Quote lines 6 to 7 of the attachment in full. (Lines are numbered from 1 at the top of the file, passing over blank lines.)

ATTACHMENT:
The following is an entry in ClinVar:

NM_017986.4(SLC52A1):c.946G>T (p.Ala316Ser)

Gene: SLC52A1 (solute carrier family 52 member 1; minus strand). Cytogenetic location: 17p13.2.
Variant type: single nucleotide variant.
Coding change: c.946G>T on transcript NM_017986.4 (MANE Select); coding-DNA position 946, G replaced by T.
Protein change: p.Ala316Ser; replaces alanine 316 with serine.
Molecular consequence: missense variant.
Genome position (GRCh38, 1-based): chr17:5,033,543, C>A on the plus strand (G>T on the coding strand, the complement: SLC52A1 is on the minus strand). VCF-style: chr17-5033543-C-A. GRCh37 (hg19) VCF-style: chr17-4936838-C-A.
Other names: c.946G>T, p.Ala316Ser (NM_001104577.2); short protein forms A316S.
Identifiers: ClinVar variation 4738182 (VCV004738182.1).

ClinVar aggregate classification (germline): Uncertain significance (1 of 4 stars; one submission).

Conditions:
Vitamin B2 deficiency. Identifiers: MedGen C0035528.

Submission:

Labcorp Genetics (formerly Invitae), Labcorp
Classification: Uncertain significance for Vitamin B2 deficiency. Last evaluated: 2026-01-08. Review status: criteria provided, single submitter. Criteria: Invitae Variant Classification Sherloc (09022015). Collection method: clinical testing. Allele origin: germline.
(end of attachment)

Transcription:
Protein change: p.Ala316Ser; replaces alanine 316 with serine.
Molecular consequence: missense variant.